Other studies show that doctors themselves often underestimate the dangers CT scans pose. Moreover, some doctors may actually have a financial incentive to order the tests.

“Health care professionals shouldn’t have the right to image children or adults unless they first show that they can do it safely and appropriately, and most of the time in this country, that’s not happening,” says Stephen J. Swensen, M.D., medical director at the Mayo Clinic in Rochester, Minn. “If the scan isn’t necessary or emits the wrong dose of radiation, the risks far outweigh the benefits.”

Radiation risk 101

CT emits a powerful dose of radiation, in some cases equivalent to about 200 chest X-rays, or the amount most people would be exposed to from natural sources over seven years. That dose can alter the makeup of human tissue and create free radicals, molecules that can wreak havoc on human cells. Your body can often repair that damage—but not always. And when it doesn’t, the damage can lead to cancer.

Cancers from medical radiation can take anywhere from five to 60 years to develop, and risk also depends on age and lifestyle. That’s why scientists struggled in early attempts to quantify the danger of medical radiation. Until recently, researchers often relied on evidence from the atomic bomb attacks on Hiroshima and Nagasaki. But now research shows that today’s medical patients are being harmed, too.

New evidence comes from a 2013 Australian study that looked at more than 680,000 people who had CT scans as children and compared them with some 10 million children who did not have a CT scan. The researchers determined that for every 10,000 young people scanned, 45 would develop cancer over the next 10 years, compared with 39 cancers among 10,000 people not screened. Overall, people scanned had a 24 percent increased cancer risk, and each additional scan boosted risk an additional 16 percent. Children who had one before the age of 5 faced a 35 percent spike in cancer risk, reflecting the fact that young bodies are more vulnerable to radiation.

Other researchers estimate that for every 1,000 children who have an abdominal CT scan, one will develop cancer as a result. And a 2012 study that looked at almost 180,000 British children linked CT scans to higher rates of leukemia and brain cancer.

“All too often children are receiving adult-sized doses of radiation, which is many times the amount they need,” Swensen says. “The dose directly increases the risk of leukemia or a solid tumor. And that’s not regulated today.”

Radiation poses a smaller risk to older people, in part because there is less time for cancer to develop in them, explains David Brenner, Ph.D., director of the Center for Radiological Research at Columbia University. But, he points out, adults actually receive far more scans than children do, “so the bigger issue is actually with adults.” Research also suggests that, contrary to expectations, the risk of radiation-induced cancer, notably of the lungs, doesn’t decline as we age.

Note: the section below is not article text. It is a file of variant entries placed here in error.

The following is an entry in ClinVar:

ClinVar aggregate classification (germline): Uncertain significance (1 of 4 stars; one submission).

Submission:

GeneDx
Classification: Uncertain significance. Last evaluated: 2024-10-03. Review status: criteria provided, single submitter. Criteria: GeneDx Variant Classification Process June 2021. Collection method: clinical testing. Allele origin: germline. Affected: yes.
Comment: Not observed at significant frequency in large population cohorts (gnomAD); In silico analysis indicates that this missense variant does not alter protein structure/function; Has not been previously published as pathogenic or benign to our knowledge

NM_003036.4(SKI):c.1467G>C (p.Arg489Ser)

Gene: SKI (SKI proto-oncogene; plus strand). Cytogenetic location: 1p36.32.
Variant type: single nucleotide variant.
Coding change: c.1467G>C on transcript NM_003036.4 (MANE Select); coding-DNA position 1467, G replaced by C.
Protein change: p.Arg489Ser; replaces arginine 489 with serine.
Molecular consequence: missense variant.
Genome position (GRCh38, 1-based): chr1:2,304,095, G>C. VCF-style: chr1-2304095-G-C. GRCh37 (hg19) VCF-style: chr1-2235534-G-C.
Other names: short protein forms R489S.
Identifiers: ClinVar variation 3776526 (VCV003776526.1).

One scan leads to another

One of the insidious ways that unnecessary CT scans increase risk is that a single CT test often leads to another, then another. A disturbing example of that dangerous cascade was featured in an article in the September 2014 issue of the Journal of Patient Safety, co-authored by John Santa, M.D., medical director of the Consumer Reports Health Ratings Center.

An 11-year-old girl received a CT scan because of possible appendicitis. That was the first mistake: An ultrasound, which does not emit radiation, is the best initial test in such situations. The second error occurred when her CT showed a normal appendix but her doctors noted a spot on one lung and decided that it warranted a follow-up CT. Such incidental findings are so common doctors have a name for them: incidentalomas.

Expert advice is to ignore the vast majority of those results because slight abnormalities seen on scans are very common but rarely harmful. Yet many doctors find the urge to order follow-up tests irresistible. For the 11-year-old girl, the CT didn’t reveal a tumor or any other problem, but over the next two years her doctors recommended repeat scans of her lungs, all of which would further increase her cancer risk.

“Stories like this occur every day in the United States,” Santa and his co-authors wrote. “This unfortunate sequence of patient harm, waste, and needless anxiety could have been completely avoided with an ultrasound. None of this had to happen. None of this has to happen.”

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Read more at . . . . .

Italian Asparagus Soup


18 oz green asparagus
1½ tablespoons butter
2 tablespoons olive oil
3 onions
9 cups vegetable stock (broth)
1 bunch parsley
1 cup finely grated Parmesan


  1. Wash the asparagus, cut off the woody ends and remove the tips.
  2. Heat the oil and butter in a large saucepan. Add the finely chopped onions and braise gently until golden yellow. Add the cut asparagus and cook for a few minutes. Season with salt, add the vegetable stock (broth) and simmer over a low heat for about 1 hour.
  3. Strain the asparagus stock (broth) through a sieve into a second saucepan. Rub the asparagus through the sieve, add to the stock (broth) and stir well. Add the asparagus tips. Simmer for another 5 minutes.
  4. Sprinkle the soup with finely chopped parsley. Serve with Parmesan and croutons.

Makes 4 servings.

Source: Cooking with Asparagus